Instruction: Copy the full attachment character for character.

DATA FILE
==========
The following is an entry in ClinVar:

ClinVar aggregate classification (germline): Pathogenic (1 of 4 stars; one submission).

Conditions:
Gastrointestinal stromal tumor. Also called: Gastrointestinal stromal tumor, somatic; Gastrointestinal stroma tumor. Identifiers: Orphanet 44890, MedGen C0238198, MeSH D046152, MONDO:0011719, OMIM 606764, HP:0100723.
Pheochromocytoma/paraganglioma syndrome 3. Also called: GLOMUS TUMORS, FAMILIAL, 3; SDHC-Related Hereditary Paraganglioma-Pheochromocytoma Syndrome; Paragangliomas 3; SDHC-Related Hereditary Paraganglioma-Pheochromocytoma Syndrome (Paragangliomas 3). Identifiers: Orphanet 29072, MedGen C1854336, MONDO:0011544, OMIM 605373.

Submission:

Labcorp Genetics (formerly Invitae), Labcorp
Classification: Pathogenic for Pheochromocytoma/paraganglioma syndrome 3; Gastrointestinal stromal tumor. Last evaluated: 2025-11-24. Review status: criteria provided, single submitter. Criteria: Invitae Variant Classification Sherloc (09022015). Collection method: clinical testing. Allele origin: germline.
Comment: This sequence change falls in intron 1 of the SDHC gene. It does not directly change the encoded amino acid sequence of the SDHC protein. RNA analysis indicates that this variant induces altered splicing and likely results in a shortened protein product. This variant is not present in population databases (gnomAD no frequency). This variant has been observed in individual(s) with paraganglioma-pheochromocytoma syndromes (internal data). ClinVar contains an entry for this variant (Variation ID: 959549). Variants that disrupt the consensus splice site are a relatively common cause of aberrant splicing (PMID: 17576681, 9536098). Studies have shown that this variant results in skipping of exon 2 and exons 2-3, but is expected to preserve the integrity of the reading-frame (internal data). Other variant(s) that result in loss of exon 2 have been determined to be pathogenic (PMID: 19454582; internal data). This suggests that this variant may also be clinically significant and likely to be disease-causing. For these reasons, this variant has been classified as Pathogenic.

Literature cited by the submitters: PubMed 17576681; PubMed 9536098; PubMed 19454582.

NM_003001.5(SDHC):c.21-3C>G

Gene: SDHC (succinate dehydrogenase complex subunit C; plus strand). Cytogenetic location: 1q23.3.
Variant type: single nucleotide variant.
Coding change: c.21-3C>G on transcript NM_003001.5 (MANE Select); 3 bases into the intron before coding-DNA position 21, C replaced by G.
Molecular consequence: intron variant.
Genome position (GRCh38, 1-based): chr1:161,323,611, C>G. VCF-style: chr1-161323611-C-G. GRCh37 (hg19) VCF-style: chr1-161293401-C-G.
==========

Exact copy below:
The following is an entry in ClinVar:

ClinVar aggregate classification (germline): Pathogenic (1 of 4 stars; one submission).

Conditions:
Gastrointestinal stromal tumor. Also called: Gastrointestinal stromal tumor, somatic; Gastrointestinal stroma tumor. Identifiers: Orphanet 44890, MedGen C0238198, MeSH D046152, MONDO:0011719, OMIM 606764, HP:0100723.
Pheochromocytoma/paraganglioma syndrome 3. Also called: GLOMUS TUMORS, FAMILIAL, 3; SDHC-Related Hereditary Paraganglioma-Pheochromocytoma Syndrome; Paragangliomas 3; SDHC-Related Hereditary Paraganglioma-Pheochromocytoma Syndrome (Paragangliomas 3). Identifiers: Orphanet 29072, MedGen C1854336, MONDO:0011544, OMIM 605373.

Submission:

Labcorp Genetics (formerly Invitae), Labcorp
Classification: Pathogenic for Pheochromocytoma/paraganglioma syndrome 3; Gastrointestinal stromal tumor. Last evaluated: 2025-11-24. Review status: criteria provided, single submitter. Criteria: Invitae Variant Classification Sherloc (09022015). Collection method: clinical testing. Allele origin: germline.
Comment: This sequence change falls in intron 1 of the SDHC gene. It does not directly change the encoded amino acid sequence of the SDHC protein. RNA analysis indicates that this variant induces altered splicing and likely results in a shortened protein product. This variant is not present in population databases (gnomAD no frequency). This variant has been observed in individual(s) with paraganglioma-pheochromocytoma syndromes (internal data). ClinVar contains an entry for this variant (Variation ID: 959549). Variants that disrupt the consensus splice site are a relatively common cause of aberrant splicing (PMID: 17576681, 9536098). Studies have shown that this variant results in skipping of exon 2 and exons 2-3, but is expected to preserve the integrity of the reading-frame (internal data). Other variant(s) that result in loss of exon 2 have been determined to be pathogenic (PMID: 19454582; internal data). This suggests that this variant may also be clinically significant and likely to be disease-causing. For these reasons, this variant has been classified as Pathogenic.

Literature cited by the submitters: PubMed 17576681; PubMed 9536098; PubMed 19454582.

NM_003001.5(SDHC):c.21-3C>G

Gene: SDHC (succinate dehydrogenase complex subunit C; plus strand). Cytogenetic location: 1q23.3.
Variant type: single nucleotide variant.
Coding change: c.21-3C>G on transcript NM_003001.5 (MANE Select); 3 bases into the intron before coding-DNA position 21, C replaced by G.
Molecular consequence: intron variant.
Genome position (GRCh38, 1-based): chr1:161,323,611, C>G. VCF-style: chr1-161323611-C-G. GRCh37 (hg19) VCF-style: chr1-161293401-C-G.